Wednesday, August 8, 2007
Salon.com has an article by Andrew O'Hehir discussing a recent book, "Passions and Tempers" by Noga Arikha, historian, on what hasn't changed in medicine over the years. Mr. O'Hehir writes,
What if a physician from, say, the late Roman Empire were transported to the 21st century and asked to treat patients? Historian Noga Arikha performs this thought experiment in her new book, "Passions and Tempers: A History of the Humours."
Most obviously, he -- and he'd definitely be a he -- would be clueless about modern medical technology. He wouldn't know how to take your blood pressure, and he'd never have heard of viruses or bacteria. Cancer, to him, would be a constellation and a sign of the zodiac (as well as the word for "crab"). For certain ailments he might want to bleed you, and you'd be right in suspecting that was a bad idea. If you complained of a cold or a fever, on the other hand, he might define your illness in unfamiliar terms but he'd also be full of suggestions for herbs, poultices and potions, some of them no worse than those developed by the last 2,000 years of medical science.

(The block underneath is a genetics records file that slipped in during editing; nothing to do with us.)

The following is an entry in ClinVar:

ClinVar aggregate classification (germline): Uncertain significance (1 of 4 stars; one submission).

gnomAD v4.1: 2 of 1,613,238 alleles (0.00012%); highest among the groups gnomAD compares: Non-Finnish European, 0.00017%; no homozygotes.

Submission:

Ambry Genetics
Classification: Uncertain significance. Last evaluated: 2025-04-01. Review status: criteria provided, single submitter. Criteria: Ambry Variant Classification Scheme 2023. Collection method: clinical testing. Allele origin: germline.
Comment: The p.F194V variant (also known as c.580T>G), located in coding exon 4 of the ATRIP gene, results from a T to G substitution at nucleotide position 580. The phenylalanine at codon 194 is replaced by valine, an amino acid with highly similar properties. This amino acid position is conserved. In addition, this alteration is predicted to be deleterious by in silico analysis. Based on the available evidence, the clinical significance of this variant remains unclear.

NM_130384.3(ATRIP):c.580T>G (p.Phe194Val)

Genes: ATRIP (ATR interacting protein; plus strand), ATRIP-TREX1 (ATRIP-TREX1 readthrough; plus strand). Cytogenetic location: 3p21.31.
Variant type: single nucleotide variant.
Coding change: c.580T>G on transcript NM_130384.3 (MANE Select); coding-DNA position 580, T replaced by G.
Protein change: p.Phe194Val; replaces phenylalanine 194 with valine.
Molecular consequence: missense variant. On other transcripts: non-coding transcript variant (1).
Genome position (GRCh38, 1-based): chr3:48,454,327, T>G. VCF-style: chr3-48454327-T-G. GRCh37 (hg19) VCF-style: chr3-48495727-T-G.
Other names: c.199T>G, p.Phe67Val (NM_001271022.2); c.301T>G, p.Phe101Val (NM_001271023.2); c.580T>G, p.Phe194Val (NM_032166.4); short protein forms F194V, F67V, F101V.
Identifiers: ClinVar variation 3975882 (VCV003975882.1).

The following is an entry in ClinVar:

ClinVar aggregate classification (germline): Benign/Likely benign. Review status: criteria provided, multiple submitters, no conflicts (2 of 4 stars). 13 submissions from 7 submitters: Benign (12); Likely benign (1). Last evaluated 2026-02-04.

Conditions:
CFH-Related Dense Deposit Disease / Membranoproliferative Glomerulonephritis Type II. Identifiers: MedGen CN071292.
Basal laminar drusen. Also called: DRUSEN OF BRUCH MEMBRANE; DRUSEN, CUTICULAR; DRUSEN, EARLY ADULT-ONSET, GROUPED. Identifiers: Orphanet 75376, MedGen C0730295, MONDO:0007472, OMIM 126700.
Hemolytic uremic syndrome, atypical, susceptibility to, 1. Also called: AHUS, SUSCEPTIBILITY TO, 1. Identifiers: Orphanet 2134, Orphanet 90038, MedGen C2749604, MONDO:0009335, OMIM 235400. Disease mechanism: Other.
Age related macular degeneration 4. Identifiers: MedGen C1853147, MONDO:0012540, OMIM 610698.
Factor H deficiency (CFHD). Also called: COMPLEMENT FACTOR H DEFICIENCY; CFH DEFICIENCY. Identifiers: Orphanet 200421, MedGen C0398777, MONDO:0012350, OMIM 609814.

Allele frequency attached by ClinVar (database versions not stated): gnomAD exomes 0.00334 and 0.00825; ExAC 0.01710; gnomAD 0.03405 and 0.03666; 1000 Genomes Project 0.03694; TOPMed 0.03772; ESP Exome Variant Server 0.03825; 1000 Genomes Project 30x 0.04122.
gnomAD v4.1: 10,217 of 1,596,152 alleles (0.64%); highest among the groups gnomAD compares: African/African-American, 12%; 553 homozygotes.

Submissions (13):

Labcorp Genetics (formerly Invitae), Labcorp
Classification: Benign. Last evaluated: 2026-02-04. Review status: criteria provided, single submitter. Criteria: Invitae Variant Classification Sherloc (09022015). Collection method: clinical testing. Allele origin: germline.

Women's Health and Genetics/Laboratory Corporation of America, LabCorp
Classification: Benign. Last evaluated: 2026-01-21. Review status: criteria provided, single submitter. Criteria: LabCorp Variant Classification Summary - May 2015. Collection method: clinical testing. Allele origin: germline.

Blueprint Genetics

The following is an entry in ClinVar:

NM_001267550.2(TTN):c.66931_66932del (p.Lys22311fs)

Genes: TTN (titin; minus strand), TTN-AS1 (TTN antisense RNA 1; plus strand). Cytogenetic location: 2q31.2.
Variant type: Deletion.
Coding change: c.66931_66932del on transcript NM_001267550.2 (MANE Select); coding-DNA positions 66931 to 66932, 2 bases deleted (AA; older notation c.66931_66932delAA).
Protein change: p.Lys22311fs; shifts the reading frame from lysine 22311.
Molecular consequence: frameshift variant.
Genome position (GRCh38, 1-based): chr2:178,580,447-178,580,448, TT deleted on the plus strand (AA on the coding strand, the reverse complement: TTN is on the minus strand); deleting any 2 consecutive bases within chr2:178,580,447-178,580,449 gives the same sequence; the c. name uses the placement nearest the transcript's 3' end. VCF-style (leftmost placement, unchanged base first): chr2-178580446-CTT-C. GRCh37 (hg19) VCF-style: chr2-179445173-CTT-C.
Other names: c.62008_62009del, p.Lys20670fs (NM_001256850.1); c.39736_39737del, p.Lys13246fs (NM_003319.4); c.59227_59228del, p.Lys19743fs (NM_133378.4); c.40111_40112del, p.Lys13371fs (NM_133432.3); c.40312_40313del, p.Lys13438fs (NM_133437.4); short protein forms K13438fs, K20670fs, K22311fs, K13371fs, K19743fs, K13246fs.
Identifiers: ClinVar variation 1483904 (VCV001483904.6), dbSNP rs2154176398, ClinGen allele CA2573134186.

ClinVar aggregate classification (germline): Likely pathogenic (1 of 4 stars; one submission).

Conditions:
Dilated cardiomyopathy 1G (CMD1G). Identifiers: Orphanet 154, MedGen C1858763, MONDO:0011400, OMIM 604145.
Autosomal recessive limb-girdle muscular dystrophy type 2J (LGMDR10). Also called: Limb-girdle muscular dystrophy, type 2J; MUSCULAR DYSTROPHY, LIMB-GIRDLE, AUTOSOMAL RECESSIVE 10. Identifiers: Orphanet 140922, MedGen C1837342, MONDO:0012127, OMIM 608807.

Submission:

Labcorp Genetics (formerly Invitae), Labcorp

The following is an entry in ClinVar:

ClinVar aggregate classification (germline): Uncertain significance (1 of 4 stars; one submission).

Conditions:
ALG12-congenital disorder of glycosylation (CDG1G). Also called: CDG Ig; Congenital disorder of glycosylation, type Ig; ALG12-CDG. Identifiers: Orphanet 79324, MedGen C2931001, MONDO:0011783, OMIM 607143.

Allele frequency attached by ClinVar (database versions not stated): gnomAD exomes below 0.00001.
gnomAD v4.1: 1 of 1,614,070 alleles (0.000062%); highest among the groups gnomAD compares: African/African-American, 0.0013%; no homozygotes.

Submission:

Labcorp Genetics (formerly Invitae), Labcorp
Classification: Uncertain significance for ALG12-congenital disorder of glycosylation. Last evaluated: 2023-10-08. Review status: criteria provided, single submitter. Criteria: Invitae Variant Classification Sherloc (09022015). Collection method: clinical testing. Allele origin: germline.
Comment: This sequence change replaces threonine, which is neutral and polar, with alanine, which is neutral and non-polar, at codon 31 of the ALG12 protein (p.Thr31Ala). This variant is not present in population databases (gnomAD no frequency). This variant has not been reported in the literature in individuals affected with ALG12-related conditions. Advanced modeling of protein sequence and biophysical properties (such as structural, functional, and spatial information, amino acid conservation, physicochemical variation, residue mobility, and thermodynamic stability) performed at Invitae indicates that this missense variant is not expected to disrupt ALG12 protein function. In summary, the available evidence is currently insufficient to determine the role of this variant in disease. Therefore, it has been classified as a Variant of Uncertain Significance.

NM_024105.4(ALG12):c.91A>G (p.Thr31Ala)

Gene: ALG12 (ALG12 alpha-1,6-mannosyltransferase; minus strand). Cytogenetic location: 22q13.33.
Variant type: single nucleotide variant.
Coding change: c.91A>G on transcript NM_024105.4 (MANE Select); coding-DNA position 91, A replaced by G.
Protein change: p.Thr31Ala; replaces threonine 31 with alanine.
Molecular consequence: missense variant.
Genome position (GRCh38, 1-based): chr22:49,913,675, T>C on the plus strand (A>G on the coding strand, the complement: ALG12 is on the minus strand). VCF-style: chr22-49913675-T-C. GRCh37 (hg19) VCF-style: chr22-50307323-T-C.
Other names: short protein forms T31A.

This Roman doctor would probably subscribe to the humoral theory of human physiology, meaning that he believes physical and mental health are governed by the relative balance and temperature of four "humors" or fluids that flow through the human body: blood, choler (yellow bile), melancholy (black bile) and phlegm. This theory is completely discredited today, and for good reason: Those humors either do not exist or do not do what the ancients thought they did.
Intriguingly, however, our visiting specialist would find the allopathic principle that underlies modern medicine -- the idea of treating through "contraries," or opposites -- completely familiar, since it was humoral medicine, the tradition of Hippocrates and Galen, that first advanced that principle.
Even more intriguingly, some medical concepts that seem relatively new to us would also strike him as normal, like the idea that stress can cause physical ailments, or that mental illness might result from a chemical imbalance in the body. Once he figured out what you meant by "depression," for instance, he'd want to treat it with herbal remedies, probably using plant products still employed for that purpose today.
In short, this Caligulan doctor would possess what we'd now call a holistic conception of the human body and human health, along with an impressive body of empirical knowledge about treatments and cures. He would understand the body as a carefully balanced organism full of invisible essences, and his own role as a cautious recalibrator who intervenes only as necessary to restore that balance. He would know almost nothing, by our standards, about human anatomy, but he'd be a highly cultured fellow who had read more Aristotle than any doctor you're likely to meet today.
The article is an interesting read and the book looks good too.